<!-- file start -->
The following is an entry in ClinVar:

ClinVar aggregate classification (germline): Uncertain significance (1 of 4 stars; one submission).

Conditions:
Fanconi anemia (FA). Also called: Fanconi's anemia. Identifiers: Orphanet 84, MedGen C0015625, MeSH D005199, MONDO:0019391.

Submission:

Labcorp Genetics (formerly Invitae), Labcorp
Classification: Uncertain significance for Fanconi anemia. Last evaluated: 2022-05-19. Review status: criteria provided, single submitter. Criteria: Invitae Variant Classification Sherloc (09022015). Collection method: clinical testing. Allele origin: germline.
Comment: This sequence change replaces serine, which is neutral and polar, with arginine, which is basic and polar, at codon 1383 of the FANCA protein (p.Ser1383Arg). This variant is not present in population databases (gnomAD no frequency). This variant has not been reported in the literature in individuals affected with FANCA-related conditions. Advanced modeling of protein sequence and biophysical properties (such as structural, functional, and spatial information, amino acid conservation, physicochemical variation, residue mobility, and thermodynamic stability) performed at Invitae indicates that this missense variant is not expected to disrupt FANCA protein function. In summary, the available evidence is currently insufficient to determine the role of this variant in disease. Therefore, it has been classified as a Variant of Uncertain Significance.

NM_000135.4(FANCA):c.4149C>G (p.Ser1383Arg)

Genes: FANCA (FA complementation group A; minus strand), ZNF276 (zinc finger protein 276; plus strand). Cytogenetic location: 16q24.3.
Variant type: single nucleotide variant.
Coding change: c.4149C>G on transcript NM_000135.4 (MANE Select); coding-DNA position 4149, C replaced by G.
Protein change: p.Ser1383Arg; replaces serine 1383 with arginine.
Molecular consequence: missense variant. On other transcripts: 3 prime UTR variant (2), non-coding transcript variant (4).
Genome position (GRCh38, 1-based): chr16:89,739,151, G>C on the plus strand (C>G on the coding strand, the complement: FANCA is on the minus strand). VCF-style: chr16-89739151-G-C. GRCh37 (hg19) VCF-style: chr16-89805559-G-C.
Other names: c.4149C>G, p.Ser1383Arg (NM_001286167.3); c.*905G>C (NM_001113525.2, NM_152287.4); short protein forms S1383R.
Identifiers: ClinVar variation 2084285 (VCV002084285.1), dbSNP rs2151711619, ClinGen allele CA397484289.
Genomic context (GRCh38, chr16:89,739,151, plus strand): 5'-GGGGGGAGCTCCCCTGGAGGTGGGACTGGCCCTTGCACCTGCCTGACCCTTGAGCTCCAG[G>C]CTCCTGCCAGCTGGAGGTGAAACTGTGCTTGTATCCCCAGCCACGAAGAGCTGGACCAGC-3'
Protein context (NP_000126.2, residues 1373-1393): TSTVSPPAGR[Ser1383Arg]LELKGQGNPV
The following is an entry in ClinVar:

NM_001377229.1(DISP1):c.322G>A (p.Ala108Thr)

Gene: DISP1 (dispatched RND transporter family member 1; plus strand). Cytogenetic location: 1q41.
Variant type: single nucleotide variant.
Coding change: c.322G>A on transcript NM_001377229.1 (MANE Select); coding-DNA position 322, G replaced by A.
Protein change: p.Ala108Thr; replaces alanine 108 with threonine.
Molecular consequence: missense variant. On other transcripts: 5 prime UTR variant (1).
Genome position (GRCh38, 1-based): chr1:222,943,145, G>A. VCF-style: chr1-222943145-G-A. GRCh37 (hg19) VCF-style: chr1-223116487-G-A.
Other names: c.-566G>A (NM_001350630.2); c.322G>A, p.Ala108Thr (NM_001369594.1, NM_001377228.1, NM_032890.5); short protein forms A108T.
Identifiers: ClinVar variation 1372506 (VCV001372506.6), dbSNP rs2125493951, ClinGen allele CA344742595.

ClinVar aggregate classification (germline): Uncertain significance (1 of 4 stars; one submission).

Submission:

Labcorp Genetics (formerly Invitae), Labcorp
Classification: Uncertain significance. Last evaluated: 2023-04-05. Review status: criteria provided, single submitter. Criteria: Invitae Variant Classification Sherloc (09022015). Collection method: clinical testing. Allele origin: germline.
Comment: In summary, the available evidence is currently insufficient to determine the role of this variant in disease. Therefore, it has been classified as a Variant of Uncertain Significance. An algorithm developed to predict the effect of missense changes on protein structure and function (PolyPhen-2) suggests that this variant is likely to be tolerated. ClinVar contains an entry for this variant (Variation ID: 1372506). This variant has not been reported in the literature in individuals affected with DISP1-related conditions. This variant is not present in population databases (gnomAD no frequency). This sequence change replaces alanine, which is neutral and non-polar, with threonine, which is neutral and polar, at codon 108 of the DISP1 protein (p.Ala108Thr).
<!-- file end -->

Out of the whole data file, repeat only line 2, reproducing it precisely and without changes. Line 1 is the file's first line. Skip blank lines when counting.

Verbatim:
ClinVar aggregate classification (germline): Uncertain significance (1 of 4 stars; one submission).